"In April, 1918, I went again to Battle Creek. I did very well there for a week, but then got into a deep depression, became weak, and was frightened to think I was no better. I remained in Battle Creek for three weeks, and then went home. A month later I went to St. Paul and consulted a neurologist. He did not know what to do for me.
"I went to Milwaukee and consulted another neurologist. I was becoming more despondent all the time. I decided to go to a sanitarium to see if I could not get rid of my drug habit. I went to Wauwatosa, Wis., and remained there three weeks, but I could see they did not know what to do for me.
"In August I entered the Rest Hospital at Minneapolis and remained there for a while under the care of Dr. J. I managed to drag along, terrorized by my condition and by the fact that I could get no relief.
The drug habit was my greatest obsession at this time. I used bromides and chloral hydrate,―changed hypnotics frequently.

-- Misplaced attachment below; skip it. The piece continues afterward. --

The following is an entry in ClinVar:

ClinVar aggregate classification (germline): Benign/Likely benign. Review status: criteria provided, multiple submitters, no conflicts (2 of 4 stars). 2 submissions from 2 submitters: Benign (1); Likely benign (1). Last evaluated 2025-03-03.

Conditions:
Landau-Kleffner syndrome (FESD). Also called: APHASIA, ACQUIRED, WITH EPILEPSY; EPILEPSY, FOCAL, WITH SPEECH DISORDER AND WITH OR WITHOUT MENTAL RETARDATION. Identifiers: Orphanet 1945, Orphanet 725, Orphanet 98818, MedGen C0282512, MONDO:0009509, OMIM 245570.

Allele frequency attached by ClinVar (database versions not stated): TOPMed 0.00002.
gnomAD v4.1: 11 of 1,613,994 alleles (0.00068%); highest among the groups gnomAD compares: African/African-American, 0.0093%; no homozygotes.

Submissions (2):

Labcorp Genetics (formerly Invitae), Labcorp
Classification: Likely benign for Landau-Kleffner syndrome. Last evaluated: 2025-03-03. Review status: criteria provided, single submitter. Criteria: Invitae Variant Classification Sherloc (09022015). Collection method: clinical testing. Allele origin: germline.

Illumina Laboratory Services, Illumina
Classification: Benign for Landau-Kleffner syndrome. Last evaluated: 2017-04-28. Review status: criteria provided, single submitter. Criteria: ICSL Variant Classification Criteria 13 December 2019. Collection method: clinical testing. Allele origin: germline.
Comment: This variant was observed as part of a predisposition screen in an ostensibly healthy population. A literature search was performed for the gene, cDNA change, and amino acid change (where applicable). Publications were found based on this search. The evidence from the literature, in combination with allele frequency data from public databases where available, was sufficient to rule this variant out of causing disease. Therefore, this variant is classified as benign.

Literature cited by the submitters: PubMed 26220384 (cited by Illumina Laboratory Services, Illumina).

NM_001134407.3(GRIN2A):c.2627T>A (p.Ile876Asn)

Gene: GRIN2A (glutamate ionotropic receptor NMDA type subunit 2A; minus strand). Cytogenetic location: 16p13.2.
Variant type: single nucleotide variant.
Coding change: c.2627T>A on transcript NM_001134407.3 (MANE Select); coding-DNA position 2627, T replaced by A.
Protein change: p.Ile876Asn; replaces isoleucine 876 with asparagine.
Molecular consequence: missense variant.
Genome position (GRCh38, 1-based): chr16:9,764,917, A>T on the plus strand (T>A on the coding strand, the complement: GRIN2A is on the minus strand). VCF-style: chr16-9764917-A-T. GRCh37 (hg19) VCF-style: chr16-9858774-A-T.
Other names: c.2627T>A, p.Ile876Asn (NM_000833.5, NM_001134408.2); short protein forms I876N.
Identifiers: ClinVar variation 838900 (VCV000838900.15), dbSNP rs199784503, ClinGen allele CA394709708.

"In January, 1919, I saw Dr. P. of Chicago, who sent me to a sanitarium where I received no help. I then hunted through magazines for articles on nervous diseases. I read of Dr. S. and his work and came under his care at Portsmouth in May, 1919. While there I learned to control my fears. I left Portsmouth in August feeling sure of myself. I would occasionally have a depression which would not frighten me and did not remain with me long. I was looking forward to a happy future.
"During the summer of 1921 I felt tired most of the time. However, I was still sure of being able to handle myself. One day after feeling very tired my fear of cancer returned. I got into a panic and started East to see Dr. S. On arriving in Boston I found he was in the West. I went to Dr. P .'s office; was sent to Dr. W. and by him to a psycho-analyst. The psychoanalyst said I had a ‘mother complex, without usual sexual features.' Psycho-analysis proved a failure, and I abandoned the treatment with disgust, as useless and silly."